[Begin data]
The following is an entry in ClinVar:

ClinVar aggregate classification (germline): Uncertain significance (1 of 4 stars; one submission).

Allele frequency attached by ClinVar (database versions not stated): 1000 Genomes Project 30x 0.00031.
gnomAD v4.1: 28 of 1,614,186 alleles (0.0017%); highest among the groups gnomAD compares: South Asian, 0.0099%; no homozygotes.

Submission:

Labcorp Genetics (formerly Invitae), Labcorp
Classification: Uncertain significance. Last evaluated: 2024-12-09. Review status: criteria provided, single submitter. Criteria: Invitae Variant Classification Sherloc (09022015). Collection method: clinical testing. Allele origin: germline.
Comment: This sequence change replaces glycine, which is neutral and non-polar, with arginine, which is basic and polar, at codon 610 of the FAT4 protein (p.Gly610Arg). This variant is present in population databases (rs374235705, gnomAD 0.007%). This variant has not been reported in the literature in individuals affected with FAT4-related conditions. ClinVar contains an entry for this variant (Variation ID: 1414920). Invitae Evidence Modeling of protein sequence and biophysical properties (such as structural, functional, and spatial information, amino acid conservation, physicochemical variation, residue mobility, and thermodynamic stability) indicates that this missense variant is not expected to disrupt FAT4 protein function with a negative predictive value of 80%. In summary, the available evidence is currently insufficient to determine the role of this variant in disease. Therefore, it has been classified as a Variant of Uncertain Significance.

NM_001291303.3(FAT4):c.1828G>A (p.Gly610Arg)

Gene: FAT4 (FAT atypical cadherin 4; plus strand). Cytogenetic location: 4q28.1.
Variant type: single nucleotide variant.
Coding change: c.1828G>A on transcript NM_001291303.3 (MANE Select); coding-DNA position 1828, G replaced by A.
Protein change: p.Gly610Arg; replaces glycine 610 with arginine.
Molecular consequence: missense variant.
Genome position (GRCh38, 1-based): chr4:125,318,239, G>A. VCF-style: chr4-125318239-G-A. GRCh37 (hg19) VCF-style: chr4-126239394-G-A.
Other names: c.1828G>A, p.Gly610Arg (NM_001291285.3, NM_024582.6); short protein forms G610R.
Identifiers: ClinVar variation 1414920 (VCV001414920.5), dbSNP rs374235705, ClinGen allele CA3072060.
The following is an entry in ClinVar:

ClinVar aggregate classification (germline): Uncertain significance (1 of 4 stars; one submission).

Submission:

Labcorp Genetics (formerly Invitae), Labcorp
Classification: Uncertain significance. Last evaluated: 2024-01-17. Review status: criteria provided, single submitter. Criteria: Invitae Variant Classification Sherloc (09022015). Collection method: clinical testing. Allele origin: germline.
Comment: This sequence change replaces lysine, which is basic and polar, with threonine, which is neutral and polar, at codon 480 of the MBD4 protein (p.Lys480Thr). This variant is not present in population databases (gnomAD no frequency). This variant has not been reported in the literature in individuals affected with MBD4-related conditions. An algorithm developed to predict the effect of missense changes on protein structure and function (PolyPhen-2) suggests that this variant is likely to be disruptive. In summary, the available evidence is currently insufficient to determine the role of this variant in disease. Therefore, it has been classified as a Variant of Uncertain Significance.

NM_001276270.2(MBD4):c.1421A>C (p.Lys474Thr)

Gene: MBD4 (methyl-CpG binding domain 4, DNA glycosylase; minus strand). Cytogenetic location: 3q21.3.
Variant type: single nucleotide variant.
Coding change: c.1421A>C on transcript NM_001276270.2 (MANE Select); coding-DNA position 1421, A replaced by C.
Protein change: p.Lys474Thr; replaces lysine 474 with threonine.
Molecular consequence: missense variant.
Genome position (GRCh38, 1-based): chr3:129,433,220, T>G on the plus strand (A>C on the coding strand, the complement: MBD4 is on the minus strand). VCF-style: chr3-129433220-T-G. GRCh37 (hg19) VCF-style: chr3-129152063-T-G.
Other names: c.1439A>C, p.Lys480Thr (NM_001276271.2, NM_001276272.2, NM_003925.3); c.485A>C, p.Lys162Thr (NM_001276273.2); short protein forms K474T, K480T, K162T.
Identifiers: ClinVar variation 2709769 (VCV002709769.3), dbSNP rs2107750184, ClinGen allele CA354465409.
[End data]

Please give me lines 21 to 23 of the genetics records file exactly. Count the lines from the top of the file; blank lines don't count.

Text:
Labcorp Genetics (formerly Invitae), Labcorp
Classification: Uncertain significance. Last evaluated: 2024-01-17. Review status: criteria provided, single submitter. Criteria: Invitae Variant Classification Sherloc (09022015). Collection method: clinical testing. Allele origin: germline.
Comment: This sequence change replaces lysine, which is basic and polar, with threonine, which is neutral and polar, at codon 480 of the MBD4 protein (p.Lys480Thr). This variant is not present in population databases (gnomAD no frequency). This variant has not been reported in the literature in individuals affected with MBD4-related conditions. An algorithm developed to predict the effect of missense changes on protein structure and function (PolyPhen-2) suggests that this variant is likely to be disruptive. In summary, the available evidence is currently insufficient to determine the role of this variant in disease. Therefore, it has been classified as a Variant of Uncertain Significance.